What I’ve learned from (two) military marriages that can help you with yours

When I met my first husband, I was 19 years old. He was in his …

When I met my first husband, I was 19 years old. He was in his third year at the Naval Academy, and I was a sophomore in college. We dated long-distance for six years and then were married for nine years. During that time, we navigated our relationship through graduate school, flight school, multiple military moves, having children, multiple hurricanes, a house flood, and three nine-month deployments (including two back-to-back ones).

In the end, we couldn’t sustain our marriage, and unfortunately, we’re not alone. The divorce rate for military marriages is higher than the civilian divorce rate, and combat experience is related to a 62 percent increase in the risk of divorce.

Several years later, I am remarried to a Marine veteran, and it has been an eye-opening experience for me. I have learned about many commonalities in military relationships (because even after leaving the military, it is always still a big part of someone’s life and personality), and about how I can approach marriage in a more enlightened way. Here are some of the things I’ve learned:

It’s okay to be vulnerable.

military marriages
 (U.S. Army Photo by Roger Wollenberg)

Often, military spouses are expected to be almost unnaturally strong. They’re expected to “hold it all together” in the face of a lot of challenges – from handling a move alone to single parenting. Even when deployments are over, the effects of deployment and combat linger for decades. Brene Brown, thankfully, has made vulnerability acceptable, and I think it’s important for women married to military men to know that it’s okay to be vulnerable.

It’s okay to have bad days, and it’s okay to ask for help (whether that means counseling or asking someone to help you mow your lawn). Don’t try to navigate everything on your own.

Defensiveness never works.

I am the queen of defensive arguments. It’s a difficult truth I’ve come to see over the years. Military men can be strong-minded and even critical; they have very high standards and expect a lot. It’s also hard for them to transition from what I call “military mode” to “husband mode”–a challenge most people face in military marriages. My advice for military spouses who feel criticized is to take the lead in orchestrating a more mature style of resolving conflict. Instead of defending yourself, acknowledge the point your husband is making and let him know you want to make the marriage work. At a later time, you can address the topic of criticism, but not in the heat of the moment.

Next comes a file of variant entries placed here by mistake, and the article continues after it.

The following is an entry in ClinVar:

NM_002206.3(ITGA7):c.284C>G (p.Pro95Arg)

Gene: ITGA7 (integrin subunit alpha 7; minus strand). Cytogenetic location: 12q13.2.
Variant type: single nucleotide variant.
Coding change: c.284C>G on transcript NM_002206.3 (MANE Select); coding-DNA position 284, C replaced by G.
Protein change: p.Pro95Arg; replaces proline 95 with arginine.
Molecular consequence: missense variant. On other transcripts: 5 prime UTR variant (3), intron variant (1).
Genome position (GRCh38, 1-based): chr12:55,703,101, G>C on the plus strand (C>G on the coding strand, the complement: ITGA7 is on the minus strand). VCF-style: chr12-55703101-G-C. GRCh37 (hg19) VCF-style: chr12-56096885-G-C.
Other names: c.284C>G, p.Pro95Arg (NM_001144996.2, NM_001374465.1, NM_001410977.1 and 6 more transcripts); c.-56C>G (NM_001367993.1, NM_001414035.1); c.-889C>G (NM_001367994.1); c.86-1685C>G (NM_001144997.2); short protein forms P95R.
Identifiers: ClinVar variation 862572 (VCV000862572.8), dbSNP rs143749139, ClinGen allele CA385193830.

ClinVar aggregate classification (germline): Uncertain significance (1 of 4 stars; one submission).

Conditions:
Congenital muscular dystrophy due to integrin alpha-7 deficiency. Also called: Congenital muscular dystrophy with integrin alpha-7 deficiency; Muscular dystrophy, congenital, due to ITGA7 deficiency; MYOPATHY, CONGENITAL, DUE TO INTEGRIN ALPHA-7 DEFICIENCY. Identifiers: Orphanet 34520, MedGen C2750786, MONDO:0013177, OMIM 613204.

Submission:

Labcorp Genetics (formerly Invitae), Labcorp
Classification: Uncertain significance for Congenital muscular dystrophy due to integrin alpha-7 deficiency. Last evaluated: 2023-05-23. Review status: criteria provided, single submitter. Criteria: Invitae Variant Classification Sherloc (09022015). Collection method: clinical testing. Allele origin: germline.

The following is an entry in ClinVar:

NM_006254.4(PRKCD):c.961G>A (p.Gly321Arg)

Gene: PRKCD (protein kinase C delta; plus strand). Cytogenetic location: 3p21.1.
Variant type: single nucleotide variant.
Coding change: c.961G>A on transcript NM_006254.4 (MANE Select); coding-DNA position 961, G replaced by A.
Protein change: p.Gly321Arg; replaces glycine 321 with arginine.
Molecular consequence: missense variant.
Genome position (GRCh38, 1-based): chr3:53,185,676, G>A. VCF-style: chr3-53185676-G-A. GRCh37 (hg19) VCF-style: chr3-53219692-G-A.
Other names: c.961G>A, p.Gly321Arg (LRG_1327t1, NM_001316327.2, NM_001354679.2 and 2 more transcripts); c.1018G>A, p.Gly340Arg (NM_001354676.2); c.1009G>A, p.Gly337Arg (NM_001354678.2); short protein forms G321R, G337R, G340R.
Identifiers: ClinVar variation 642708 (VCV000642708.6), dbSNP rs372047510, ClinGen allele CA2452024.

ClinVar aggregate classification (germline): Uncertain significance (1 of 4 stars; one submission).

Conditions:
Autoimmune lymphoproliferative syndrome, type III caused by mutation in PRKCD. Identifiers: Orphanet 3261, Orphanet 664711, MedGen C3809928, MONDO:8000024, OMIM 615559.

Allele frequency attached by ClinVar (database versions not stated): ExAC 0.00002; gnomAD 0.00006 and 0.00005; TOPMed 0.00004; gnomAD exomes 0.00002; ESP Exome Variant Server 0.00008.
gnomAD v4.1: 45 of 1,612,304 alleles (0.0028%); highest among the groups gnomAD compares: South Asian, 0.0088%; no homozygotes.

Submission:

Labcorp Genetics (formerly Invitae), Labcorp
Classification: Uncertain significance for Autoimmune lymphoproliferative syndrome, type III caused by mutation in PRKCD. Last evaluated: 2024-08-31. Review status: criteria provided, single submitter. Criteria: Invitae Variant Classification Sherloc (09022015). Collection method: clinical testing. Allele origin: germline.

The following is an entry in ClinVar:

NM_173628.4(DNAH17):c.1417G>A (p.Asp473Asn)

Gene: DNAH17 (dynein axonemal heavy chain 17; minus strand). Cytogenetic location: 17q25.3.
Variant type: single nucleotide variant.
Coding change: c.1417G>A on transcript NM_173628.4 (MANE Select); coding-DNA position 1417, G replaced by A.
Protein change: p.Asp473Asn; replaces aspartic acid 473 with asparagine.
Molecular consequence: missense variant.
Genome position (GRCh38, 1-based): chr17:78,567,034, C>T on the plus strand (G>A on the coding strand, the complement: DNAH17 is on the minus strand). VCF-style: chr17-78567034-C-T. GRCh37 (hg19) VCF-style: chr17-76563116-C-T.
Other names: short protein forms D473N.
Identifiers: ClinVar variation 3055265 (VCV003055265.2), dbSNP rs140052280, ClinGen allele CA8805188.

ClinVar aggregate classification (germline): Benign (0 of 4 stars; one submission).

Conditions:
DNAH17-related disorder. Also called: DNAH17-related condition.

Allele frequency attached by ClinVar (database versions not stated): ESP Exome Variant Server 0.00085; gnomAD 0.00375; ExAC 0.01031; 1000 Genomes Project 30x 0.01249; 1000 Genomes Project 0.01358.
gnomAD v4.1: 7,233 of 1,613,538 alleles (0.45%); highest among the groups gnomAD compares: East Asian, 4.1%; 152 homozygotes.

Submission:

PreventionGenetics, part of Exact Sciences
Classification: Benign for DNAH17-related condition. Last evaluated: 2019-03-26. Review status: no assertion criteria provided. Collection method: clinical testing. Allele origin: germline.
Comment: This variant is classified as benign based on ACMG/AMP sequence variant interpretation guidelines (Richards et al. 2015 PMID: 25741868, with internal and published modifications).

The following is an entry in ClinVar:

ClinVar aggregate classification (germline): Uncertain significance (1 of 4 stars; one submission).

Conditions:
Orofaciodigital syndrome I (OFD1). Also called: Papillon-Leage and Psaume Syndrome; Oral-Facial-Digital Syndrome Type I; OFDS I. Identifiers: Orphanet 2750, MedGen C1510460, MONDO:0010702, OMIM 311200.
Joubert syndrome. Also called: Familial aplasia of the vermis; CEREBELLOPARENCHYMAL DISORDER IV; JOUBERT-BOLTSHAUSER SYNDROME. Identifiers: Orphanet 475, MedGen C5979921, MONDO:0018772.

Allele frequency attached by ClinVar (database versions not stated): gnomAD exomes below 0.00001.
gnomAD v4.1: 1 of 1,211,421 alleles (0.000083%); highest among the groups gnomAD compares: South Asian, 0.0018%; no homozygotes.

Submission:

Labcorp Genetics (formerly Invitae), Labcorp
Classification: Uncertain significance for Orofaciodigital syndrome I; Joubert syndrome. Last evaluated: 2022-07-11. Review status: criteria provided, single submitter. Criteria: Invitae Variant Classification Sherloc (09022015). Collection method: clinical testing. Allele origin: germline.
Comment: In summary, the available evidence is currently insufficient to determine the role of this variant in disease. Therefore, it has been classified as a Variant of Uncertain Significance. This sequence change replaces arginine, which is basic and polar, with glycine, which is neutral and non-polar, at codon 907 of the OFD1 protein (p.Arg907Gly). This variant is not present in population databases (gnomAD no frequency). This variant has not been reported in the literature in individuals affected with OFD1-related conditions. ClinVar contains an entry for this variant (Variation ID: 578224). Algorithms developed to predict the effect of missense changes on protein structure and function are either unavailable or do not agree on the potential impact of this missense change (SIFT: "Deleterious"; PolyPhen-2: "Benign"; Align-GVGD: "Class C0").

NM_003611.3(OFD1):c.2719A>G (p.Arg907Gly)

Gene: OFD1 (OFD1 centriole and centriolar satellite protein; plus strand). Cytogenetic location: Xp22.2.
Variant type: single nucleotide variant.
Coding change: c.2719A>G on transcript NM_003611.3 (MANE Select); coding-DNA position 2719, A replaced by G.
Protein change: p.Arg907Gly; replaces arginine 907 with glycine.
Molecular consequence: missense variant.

Learn the the art of letting go.

military marriages
(U.S. Air Force Courtesy photo/Nicole Hill)

It’s easy to build up resentment in a military relationship. I’ve never met a military spouse who hasn’t at some point held a little resentment for being left alone to handle major issues, forced to move at the last minute, or expected to handle too much at once. But chronic resentment can build into anxiety and even physical illness, and it doesn’t serve any greater purpose. I highly recommend the book “Letting Go,” by David R. Hawkins, M.D., Ph.D.

Don’t expect love.

Of course, your spouse should love you. But desiring it and expecting it are two very different energies. You should never need love in order to show love. Make your love for your partner unconditional, and give it even when you’re in an argument or you’re not feeling loved in return. Never expect love, or loving actions, in order to give love. Happy marriages are built on loving without conditions.

Ask for what you need.

military marriages
(U.S. Air Force photo/Samuel King Jr.)

This is a big one: Your partner can’t read your mind. Expecting your military spouse (whose mind is full of a lot of other things, all the time) to know what you want or need is just a waste of time. I’m guilty of passive-aggressiveness, where I get quiet or sullen when I’m upset, instead of just saying what’s on my mind. Tell your spouse what you need. It will make everything much easier.

You are enough.

Always remember you are, innately, enough. You don’t have to compare yourself to that other wife who always has a home-cooked meal on the table, or that one who works out an hour seven days a week, or that mom who homeschools five children and never seems frazzled. What you offer in your relationship is enough. When you feel that deep down about yourself, your partner will feel it too.

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